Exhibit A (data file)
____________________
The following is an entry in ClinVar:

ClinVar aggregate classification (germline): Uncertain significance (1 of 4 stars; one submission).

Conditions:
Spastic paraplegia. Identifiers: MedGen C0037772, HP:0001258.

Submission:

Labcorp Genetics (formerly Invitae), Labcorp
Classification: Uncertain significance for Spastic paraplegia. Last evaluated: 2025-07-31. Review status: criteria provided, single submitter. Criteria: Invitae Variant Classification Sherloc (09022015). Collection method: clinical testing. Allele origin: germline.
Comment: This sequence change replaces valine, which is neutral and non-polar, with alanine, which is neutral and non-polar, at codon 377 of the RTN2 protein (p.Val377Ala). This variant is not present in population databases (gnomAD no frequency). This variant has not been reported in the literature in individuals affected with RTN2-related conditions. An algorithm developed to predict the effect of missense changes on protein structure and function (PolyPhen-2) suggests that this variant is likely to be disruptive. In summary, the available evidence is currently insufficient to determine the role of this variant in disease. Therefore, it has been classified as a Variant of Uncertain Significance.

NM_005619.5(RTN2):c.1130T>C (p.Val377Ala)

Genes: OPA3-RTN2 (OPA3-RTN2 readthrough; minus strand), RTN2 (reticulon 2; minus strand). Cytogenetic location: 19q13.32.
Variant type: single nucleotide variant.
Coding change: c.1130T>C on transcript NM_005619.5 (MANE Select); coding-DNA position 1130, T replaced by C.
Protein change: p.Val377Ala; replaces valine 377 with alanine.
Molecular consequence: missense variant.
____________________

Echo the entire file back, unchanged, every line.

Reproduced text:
The following is an entry in ClinVar:

ClinVar aggregate classification (germline): Uncertain significance (1 of 4 stars; one submission).

Conditions:
Spastic paraplegia. Identifiers: MedGen C0037772, HP:0001258.

Submission:

Labcorp Genetics (formerly Invitae), Labcorp
Classification: Uncertain significance for Spastic paraplegia. Last evaluated: 2025-07-31. Review status: criteria provided, single submitter. Criteria: Invitae Variant Classification Sherloc (09022015). Collection method: clinical testing. Allele origin: germline.
Comment: This sequence change replaces valine, which is neutral and non-polar, with alanine, which is neutral and non-polar, at codon 377 of the RTN2 protein (p.Val377Ala). This variant is not present in population databases (gnomAD no frequency). This variant has not been reported in the literature in individuals affected with RTN2-related conditions. An algorithm developed to predict the effect of missense changes on protein structure and function (PolyPhen-2) suggests that this variant is likely to be disruptive. In summary, the available evidence is currently insufficient to determine the role of this variant in disease. Therefore, it has been classified as a Variant of Uncertain Significance.

NM_005619.5(RTN2):c.1130T>C (p.Val377Ala)

Genes: OPA3-RTN2 (OPA3-RTN2 readthrough; minus strand), RTN2 (reticulon 2; minus strand). Cytogenetic location: 19q13.32.
Variant type: single nucleotide variant.
Coding change: c.1130T>C on transcript NM_005619.5 (MANE Select); coding-DNA position 1130, T replaced by C.
Protein change: p.Val377Ala; replaces valine 377 with alanine.
Molecular consequence: missense variant.